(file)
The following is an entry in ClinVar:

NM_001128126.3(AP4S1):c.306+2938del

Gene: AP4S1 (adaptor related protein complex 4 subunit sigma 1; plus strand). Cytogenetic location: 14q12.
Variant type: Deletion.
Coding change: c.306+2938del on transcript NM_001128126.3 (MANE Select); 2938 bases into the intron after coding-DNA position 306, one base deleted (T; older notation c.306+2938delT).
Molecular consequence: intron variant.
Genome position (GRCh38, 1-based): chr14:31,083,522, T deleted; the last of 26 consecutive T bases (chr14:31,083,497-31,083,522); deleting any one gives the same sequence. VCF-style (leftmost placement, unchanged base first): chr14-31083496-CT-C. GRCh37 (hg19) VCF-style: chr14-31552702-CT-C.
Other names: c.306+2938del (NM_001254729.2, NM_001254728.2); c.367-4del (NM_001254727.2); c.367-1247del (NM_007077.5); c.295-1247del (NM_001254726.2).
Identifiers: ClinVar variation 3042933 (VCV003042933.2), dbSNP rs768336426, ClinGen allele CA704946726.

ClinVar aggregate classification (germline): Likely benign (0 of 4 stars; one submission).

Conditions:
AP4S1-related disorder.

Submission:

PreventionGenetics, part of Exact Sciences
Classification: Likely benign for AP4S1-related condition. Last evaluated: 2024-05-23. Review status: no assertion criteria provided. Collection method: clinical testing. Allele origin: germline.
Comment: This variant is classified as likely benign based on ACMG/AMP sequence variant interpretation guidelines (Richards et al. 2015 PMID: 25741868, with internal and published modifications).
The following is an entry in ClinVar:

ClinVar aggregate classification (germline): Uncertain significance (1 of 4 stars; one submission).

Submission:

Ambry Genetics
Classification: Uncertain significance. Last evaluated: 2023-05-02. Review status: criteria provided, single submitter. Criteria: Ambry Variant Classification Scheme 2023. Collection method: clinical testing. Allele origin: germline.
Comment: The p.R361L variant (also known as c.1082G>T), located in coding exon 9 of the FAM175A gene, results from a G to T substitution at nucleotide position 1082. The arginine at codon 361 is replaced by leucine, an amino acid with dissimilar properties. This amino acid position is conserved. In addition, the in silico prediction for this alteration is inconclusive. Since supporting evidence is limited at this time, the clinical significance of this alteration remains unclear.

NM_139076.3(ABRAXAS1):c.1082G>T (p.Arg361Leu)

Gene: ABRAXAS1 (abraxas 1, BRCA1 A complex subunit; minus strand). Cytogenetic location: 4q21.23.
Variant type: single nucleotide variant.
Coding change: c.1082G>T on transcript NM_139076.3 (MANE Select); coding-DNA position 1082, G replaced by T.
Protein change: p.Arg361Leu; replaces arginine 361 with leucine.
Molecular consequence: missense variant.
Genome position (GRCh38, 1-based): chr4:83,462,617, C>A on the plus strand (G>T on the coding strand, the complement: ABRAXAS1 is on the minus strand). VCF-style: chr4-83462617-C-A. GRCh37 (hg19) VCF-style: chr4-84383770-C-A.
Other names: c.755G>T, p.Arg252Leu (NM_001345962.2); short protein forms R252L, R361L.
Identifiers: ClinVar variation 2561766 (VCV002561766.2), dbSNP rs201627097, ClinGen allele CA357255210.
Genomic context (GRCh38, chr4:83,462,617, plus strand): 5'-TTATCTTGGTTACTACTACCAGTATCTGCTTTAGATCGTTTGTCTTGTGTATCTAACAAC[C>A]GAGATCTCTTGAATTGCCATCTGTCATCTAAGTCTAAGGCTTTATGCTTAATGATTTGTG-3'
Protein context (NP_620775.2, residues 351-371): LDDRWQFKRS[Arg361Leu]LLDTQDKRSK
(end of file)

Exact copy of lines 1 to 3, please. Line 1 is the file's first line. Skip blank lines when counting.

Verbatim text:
The following is an entry in ClinVar:

NM_001128126.3(AP4S1):c.306+2938del

Gene: AP4S1 (adaptor related protein complex 4 subunit sigma 1; plus strand). Cytogenetic location: 14q12.